Posted June. 01, 2017 07:16,
Updated June. 01, 2017 07:27
In the old days, mothers had a few quick treatments for their children needing emergency care. When a child suffered from acute indigestion, the mother would take out a thick needle and rub it against her scalp before pricking the child’s finger to make it bleed. Before long, the indigestion disappeared. Modern mothers would loathe such a treatment for fear of infection.
An Internet café called “Anaki” that advocates naturalistic childrearing has come under criticism for recommending unverified “natural treatments” for various symptoms or diseases. For example, it advised users against resorting to chickenpox vaccines for their children, recommended them to let their atopic children scratch the itchy parts, or advised them to treat a burn with water at 37 degrees Celsius. Kim Hyo-jin, a doctor of traditional Oriental medicine and the café’s operator, claimed during an interview with a local news outlet that she simply taught the café members to strengthen their children’s natural immunity and depend less on medicines. However, many of her advices were not scientifically verified, causing controversies over possible side effects and even child abuse. The Association of Korean Medicine filed a complaint against Kim with the group’s ethics committee. The Korean Medical Association called Kim’s acts “frauds worse than fake news.” The café was shut down, and its operator is now under police investigation.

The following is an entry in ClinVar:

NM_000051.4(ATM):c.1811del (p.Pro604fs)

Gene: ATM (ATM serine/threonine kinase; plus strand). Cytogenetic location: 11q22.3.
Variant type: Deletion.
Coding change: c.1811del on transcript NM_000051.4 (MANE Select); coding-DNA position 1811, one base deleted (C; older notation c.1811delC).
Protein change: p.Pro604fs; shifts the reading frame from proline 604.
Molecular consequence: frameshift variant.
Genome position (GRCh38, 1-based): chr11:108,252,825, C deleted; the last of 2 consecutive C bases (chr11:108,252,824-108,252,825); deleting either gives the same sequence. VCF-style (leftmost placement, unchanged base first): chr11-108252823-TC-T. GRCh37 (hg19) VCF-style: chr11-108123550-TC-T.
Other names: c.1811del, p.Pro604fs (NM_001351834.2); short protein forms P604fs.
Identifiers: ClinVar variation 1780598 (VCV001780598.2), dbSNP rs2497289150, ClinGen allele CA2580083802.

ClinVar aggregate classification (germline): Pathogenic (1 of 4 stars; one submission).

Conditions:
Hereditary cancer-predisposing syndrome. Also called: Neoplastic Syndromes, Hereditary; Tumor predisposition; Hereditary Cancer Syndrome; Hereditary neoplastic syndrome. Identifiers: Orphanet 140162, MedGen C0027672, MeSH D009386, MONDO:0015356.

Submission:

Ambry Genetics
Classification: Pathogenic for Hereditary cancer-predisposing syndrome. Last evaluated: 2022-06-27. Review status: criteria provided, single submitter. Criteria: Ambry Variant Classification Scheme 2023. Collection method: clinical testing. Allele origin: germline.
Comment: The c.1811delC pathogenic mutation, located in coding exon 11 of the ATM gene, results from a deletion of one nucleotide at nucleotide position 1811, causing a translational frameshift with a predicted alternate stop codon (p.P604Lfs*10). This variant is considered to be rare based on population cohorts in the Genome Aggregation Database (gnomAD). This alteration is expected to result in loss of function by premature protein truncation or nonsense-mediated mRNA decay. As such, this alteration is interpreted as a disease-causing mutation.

There people who reject vaccines in Western countries, too. Germany had 583 measles patients in April, more than the 325 cases for the whole of 2016, as the vaccination rate dropped because of rumors that the MMR vaccine preventing measles, mumps and rubella could cause autism. It is true that a medical thesis on the possibility was carried on an international medical journal in 1998. It seems, however, that German mothers did not know the paper was withdrawn after the authors were found to have doctored data. The German government proposed a bill calling for reporting to police parents or childcare centers that refuse to have children vaccinated.
Natural therapies or folk remedies still exist in the 21st century. Books on why people should not depend on doctors sell well. Many people resort to the Internet to find answers to their medical questions that are hardly answered during their three-minute session with their doctors. Of course, there are times when pharmaceutical companies or doctors appear to be targeting patients’ money. Still, the best way is to become a “smart” patient who asks their doctors a lot of questions. Seeking solutions, rather than trying to find the right answer, is necessary not to be deceived by fake news or false information.